Pentagon May Cut Military Newspaper Stars And Stripes
WASHINGTON (CBS DC) — The iconic military newspaper Stars and Stripes may be on the Pentagon’s chopping block due to potential budget cuts.
The Department of Defense (DOD) is considering a wide range of spending cuts and has enlisted the Cost Assessment and Program Evaluation office to review spending on all media products which include the newspaper as well as programming on the American Forces Network.
Defense Secretary Chuck Hagel has ordered the spending review of all DOD.
“In this budget environment, we’re looking at everything,” said Navy Cmdr. Bill Urban, spokesman for the cost assessment office.
According to Stars and Stripes, Ray B. Shepherd, the head of the Defense Media Activity, which oversees all three outlets, refused to elaborate on the study.
“We’ve been asked to look at everything,” Shepherd said to the newspaper.
The 2013 budget for American Forces Radio and Television Service was $51.6 million and the cost for the Pentagon Channel is about $6.1 million, Shepherd went on to explain.
The majority of the newspapers budget comes from staff-generated revenue, advertisements and newspaper sales. However, the DOD subsidy for 2014 was $7.8 million, Bill Murphy, the chief financial officer of the newspaper explained.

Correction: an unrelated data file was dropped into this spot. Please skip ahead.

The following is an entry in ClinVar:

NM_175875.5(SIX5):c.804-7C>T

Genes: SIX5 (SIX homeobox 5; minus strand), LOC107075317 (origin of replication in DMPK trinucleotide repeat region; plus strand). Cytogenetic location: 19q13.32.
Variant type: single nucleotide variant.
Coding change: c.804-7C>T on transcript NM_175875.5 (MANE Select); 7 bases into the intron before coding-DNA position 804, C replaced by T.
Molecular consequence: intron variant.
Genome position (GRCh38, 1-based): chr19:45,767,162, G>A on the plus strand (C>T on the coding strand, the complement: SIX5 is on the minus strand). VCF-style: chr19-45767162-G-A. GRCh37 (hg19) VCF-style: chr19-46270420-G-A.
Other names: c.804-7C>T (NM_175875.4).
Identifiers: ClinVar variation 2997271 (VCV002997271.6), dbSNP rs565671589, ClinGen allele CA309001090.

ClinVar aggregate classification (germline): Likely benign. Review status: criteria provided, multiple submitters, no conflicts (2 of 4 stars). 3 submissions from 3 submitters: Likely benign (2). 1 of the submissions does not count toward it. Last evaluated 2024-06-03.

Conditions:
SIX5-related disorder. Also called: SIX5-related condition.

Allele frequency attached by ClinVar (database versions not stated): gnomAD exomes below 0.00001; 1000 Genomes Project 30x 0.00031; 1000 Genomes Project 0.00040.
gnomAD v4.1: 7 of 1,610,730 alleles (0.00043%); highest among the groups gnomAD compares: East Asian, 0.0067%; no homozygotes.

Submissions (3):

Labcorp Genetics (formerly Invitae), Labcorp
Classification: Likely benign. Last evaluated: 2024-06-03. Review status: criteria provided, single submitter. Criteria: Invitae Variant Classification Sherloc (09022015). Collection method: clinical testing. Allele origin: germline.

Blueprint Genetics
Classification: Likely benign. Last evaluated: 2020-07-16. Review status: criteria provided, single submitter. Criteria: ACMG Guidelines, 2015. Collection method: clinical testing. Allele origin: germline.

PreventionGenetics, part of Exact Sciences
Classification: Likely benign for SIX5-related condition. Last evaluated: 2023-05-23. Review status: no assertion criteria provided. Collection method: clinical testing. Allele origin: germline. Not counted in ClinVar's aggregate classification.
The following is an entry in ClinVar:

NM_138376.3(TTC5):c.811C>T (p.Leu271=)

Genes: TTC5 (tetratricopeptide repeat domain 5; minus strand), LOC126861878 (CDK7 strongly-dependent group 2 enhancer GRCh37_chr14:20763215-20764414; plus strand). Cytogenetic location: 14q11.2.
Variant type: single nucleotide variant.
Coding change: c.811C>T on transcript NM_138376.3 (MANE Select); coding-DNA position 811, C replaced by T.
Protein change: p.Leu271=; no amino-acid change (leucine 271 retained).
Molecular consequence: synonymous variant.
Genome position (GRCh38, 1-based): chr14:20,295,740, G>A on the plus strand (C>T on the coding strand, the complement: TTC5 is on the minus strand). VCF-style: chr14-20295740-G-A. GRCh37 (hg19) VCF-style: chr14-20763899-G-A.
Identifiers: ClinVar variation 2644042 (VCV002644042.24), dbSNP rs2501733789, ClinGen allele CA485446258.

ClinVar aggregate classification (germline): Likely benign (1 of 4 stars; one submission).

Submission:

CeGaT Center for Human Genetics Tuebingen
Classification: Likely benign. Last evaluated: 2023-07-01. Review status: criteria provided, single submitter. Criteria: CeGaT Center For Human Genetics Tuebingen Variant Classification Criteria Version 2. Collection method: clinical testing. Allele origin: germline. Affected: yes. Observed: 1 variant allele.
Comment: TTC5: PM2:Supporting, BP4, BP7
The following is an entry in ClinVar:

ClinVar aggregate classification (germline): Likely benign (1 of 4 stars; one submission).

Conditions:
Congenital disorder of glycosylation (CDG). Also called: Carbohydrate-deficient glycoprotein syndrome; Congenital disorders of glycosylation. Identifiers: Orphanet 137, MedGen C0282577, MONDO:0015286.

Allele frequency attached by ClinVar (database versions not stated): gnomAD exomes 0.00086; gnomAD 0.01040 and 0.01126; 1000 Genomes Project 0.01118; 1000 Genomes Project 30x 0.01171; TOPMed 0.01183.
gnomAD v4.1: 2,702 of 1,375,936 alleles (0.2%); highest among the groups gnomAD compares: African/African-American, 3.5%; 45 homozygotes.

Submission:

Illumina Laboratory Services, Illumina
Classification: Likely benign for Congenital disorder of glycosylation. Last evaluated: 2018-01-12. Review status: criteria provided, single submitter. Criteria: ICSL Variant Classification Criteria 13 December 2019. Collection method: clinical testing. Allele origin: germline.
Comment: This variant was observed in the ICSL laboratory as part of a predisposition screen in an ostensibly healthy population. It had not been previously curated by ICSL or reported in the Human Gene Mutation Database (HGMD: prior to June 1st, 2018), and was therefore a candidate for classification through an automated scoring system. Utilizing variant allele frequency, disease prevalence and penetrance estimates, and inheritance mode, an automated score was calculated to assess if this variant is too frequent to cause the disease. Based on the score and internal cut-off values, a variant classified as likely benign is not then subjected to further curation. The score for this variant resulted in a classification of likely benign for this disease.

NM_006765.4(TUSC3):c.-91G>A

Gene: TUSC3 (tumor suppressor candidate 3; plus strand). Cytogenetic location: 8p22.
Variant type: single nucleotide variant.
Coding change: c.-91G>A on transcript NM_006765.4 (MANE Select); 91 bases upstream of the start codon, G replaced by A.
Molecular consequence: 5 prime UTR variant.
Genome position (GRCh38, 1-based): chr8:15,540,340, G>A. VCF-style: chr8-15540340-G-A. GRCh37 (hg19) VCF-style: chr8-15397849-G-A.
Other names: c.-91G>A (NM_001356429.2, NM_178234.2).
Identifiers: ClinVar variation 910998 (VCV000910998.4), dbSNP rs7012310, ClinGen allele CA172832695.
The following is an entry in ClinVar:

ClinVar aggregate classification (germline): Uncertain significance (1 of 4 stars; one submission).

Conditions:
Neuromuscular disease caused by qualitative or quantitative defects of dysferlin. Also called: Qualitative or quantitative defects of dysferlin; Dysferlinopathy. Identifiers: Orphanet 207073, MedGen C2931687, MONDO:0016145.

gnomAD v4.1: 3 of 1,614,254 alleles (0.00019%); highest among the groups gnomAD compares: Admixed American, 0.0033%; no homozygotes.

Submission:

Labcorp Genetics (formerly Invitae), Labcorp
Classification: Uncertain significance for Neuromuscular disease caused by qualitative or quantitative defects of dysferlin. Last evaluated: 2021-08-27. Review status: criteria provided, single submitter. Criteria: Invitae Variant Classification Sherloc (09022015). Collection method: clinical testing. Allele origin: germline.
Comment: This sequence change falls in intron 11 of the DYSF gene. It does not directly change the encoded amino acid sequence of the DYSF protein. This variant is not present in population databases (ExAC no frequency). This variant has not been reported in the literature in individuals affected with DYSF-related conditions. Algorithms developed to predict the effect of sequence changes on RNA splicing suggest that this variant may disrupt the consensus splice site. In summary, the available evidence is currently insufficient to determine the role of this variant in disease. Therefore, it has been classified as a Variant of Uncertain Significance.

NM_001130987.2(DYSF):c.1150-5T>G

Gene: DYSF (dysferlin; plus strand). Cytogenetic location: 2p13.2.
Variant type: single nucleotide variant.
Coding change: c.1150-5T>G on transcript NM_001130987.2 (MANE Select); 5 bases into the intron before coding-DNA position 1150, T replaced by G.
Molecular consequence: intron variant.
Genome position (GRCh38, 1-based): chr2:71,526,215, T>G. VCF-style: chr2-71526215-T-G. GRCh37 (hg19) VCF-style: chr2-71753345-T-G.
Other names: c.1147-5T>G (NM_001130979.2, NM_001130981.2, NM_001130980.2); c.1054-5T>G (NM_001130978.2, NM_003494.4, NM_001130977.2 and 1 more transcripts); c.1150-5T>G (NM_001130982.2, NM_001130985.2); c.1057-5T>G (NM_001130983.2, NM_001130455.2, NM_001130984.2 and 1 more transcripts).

Publisher of Stars and Stripes, Max Lederer, said officials have asked for information including hypothetical cuts. He wasn’t told why the review was under way.
“When you get asked questions in a vacuum, you get concerned,” Lederer told the newspaper.
The newspaper has a civilian ombudsman who answers to Congress and under federal law maintains editorial independence.
Senators with the Armed Services Committee, who considers cuts to weapons programs and military benefits, were asked Wednesday if they had been informed of any review and said they hadn’t.
“I had just heard rumors,” Sen. John McCain said. “But I think it would be a terrible mistake, I really do. The men and women who are serving get a lot of their information this way. It’s a great conduit to spread information to the men and women who are serving all over the world.
“Armed Forces Network, among many other things, does sports, which all of our men and women love,” McCain shared. “So I think it would be crazy.”
Sen. Claire McCaskill, also agreed with McCain on the issue.
“I don’t like the idea. I certainly acknowledge [the Pentagon has] some really difficult choices ahead, and I’d want to look at it, but I think an independent editorial voice like Stars and Stripes provides is pretty darn important for transparency and accountability and oversight in the military.”